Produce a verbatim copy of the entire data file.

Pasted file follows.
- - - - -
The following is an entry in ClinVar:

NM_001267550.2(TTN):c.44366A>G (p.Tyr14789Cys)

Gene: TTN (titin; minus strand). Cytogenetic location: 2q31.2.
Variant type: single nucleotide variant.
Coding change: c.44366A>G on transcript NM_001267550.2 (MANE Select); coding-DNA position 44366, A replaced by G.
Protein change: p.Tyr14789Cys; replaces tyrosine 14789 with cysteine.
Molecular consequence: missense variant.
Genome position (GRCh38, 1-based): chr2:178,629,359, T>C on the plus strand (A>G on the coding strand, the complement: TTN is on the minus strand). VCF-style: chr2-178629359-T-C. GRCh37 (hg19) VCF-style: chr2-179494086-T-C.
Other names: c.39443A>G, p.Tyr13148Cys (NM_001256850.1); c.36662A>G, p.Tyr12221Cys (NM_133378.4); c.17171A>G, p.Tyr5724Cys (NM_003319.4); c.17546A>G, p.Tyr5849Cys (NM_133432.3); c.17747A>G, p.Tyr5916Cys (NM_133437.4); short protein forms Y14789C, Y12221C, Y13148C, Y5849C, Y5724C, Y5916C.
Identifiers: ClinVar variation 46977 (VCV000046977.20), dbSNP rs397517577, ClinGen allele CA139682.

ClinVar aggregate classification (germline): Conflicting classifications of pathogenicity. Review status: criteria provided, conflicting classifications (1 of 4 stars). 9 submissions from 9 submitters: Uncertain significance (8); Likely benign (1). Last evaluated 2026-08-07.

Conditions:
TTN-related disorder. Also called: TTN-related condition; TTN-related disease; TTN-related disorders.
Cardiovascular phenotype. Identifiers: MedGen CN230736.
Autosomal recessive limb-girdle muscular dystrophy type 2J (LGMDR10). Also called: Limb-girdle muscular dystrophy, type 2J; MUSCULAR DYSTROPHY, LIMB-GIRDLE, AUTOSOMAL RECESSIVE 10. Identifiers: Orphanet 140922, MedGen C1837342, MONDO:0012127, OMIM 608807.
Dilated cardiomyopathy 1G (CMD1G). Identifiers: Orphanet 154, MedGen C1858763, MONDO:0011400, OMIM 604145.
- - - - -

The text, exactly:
The following is an entry in ClinVar:

NM_001267550.2(TTN):c.44366A>G (p.Tyr14789Cys)

Gene: TTN (titin; minus strand). Cytogenetic location: 2q31.2.
Variant type: single nucleotide variant.
Coding change: c.44366A>G on transcript NM_001267550.2 (MANE Select); coding-DNA position 44366, A replaced by G.
Protein change: p.Tyr14789Cys; replaces tyrosine 14789 with cysteine.
Molecular consequence: missense variant.
Genome position (GRCh38, 1-based): chr2:178,629,359, T>C on the plus strand (A>G on the coding strand, the complement: TTN is on the minus strand). VCF-style: chr2-178629359-T-C. GRCh37 (hg19) VCF-style: chr2-179494086-T-C.
Other names: c.39443A>G, p.Tyr13148Cys (NM_001256850.1); c.36662A>G, p.Tyr12221Cys (NM_133378.4); c.17171A>G, p.Tyr5724Cys (NM_003319.4); c.17546A>G, p.Tyr5849Cys (NM_133432.3); c.17747A>G, p.Tyr5916Cys (NM_133437.4); short protein forms Y14789C, Y12221C, Y13148C, Y5849C, Y5724C, Y5916C.
Identifiers: ClinVar variation 46977 (VCV000046977.20), dbSNP rs397517577, ClinGen allele CA139682.

ClinVar aggregate classification (germline): Conflicting classifications of pathogenicity. Review status: criteria provided, conflicting classifications (1 of 4 stars). 9 submissions from 9 submitters: Uncertain significance (8); Likely benign (1). Last evaluated 2026-08-07.

Conditions:
TTN-related disorder. Also called: TTN-related condition; TTN-related disease; TTN-related disorders.
Cardiovascular phenotype. Identifiers: MedGen CN230736.
Autosomal recessive limb-girdle muscular dystrophy type 2J (LGMDR10). Also called: Limb-girdle muscular dystrophy, type 2J; MUSCULAR DYSTROPHY, LIMB-GIRDLE, AUTOSOMAL RECESSIVE 10. Identifiers: Orphanet 140922, MedGen C1837342, MONDO:0012127, OMIM 608807.
Dilated cardiomyopathy 1G (CMD1G). Identifiers: Orphanet 154, MedGen C1858763, MONDO:0011400, OMIM 604145.